contract with a company, the Tutera Group," of
                            Kansas City, Mo. One of the players involved in that
                            contract, the official said, was Donald Udstuen, once
                            part of Ryan's "kitchen cabinet" of close advisers, who
                            was arraigned in May 2002 on a host of charges
                            involving racketeering, kickbacks and money
                            laundering.

                            In separate indictments, federal authorities charged
                            Lawrence Warner with rigging bids and accepting
                            kickbacks for secretary of state contracts – while
                            Ryan was holding that office – for such goods and
                            services as vehicle registration validation stickers,
                            computer systems and building leases.

                            Warner, a friend of Ryan's, held no position in the
                            government but, records say, from 1991 to 1999 he
                            attended office meetings and directed secretary of
                            state personnel regarding agency operations.

                            Investigators said Udstuen shared in Warner's profits
                            and Alan Drazek, owner of American Management
                            Resources, laundered payments to Udstuen, a former
                            top lobbyist for the Illinois State Medical Society.

                            Udstuen eventually cooperated with the FBI and
                            secretly tape-recorded a telephone call between Ryan
                            and a confidant in April 2002 as part of the Operation
                            Safe Road probe, the Chicago Tribune reported. But
                            investigators could never directly link Ryan's office
                            with official malfeasance.

                            Last year, Ryan said of Udstuen and Warner, "I've
                            known [them] for 35 years. They're friends, no
                            question about it. And that would be all the more
                            reason that I'd be outraged if I thought they were
                            guilty of these charges."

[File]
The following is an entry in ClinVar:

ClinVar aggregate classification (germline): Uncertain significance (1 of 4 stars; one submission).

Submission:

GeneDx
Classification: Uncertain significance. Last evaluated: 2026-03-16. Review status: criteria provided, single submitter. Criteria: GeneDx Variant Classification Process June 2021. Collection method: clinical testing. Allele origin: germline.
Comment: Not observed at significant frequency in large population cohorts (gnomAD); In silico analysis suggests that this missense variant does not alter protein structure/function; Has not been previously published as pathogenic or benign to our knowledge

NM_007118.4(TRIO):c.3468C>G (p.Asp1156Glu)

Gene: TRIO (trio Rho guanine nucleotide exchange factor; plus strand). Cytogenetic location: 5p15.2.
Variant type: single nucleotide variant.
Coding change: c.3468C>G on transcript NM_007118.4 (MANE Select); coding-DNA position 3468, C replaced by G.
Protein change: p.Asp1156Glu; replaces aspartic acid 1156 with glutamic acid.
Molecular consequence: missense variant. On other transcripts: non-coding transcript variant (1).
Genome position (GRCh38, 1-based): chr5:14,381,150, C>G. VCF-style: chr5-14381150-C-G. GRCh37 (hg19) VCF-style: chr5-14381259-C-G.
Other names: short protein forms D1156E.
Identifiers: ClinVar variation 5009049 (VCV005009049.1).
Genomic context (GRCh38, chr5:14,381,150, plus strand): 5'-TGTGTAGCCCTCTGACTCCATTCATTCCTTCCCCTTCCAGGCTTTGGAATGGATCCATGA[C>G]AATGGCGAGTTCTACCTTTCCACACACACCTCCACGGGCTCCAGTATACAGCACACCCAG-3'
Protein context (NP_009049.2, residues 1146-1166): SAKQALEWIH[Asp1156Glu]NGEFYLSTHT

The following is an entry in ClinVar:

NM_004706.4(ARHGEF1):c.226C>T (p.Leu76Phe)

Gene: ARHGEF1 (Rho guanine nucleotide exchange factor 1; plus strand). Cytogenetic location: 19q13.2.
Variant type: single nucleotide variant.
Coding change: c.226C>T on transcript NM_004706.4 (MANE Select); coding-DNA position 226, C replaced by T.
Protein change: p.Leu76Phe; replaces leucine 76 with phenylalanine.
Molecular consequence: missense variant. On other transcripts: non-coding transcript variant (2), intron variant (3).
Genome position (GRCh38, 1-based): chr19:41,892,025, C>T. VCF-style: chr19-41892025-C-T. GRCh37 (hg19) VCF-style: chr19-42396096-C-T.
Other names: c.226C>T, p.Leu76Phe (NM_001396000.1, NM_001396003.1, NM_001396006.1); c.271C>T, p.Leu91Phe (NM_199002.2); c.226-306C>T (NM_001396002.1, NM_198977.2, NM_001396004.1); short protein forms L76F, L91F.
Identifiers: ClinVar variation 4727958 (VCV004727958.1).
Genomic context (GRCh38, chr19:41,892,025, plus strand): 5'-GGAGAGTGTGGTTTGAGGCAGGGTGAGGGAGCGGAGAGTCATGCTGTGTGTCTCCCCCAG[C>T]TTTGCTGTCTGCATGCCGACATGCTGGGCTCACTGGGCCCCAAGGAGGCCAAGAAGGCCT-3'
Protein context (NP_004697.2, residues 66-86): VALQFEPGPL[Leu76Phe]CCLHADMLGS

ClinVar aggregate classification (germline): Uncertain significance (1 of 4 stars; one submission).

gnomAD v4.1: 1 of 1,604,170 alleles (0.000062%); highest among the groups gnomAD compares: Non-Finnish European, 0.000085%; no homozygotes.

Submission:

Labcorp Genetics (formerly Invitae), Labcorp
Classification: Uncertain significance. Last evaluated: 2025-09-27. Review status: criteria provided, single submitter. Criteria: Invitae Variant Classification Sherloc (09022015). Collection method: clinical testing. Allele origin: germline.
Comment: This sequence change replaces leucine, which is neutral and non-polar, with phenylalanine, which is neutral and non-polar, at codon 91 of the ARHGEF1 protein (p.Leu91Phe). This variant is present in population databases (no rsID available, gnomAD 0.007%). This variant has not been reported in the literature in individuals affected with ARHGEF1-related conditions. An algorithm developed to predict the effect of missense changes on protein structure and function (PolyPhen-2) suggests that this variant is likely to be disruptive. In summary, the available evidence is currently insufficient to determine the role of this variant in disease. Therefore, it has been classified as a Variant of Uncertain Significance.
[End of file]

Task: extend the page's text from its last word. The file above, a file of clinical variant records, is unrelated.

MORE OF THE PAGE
The senior Veterans' Affairs official said Udstuen
                            "was to be used as a reference" in the Anna veterans'
                            home contract.

                            "This all represents mismanagement and theft on the
                            part of Johnston," Fritz said.

                            Several attempts to reach Johnston were
                            unsuccessful.

                            Paul Taplin, the agency's manger of grants and
                            records, spoke on the record about Fritz, describing
                            him as very capable individual who put his "heart and
                            soul" into the department.

                            "They let the wrong person go," Taplin told
                            WorldNetDaily. "I worked for Hal Fritz when he was
                            there, and as far as I'm concerned, they almost killed
                            the department."

                            "His heart and soul was into taking care of veterans,
                            or trying to, and it was just a little strange that they
                            would let him go over, they said, budgetary
                            restraints, when we have people there making more
                            money than him that don't have any responsibility,"
                            said Taplin, a 23-year Army veteran.

                            Others were equally complimentary.

                            "He's been our mainstay for the past two or three
                            years," Wesley Poore, a representative of the
                            American Ex-POW Springfield Area Chapter, told
                            Copley News Service.
Link Posted: 5/5/2003 10:00:35 AM EDT
Politics in Illinois? Why, what would Richard Daly think?     [}:D]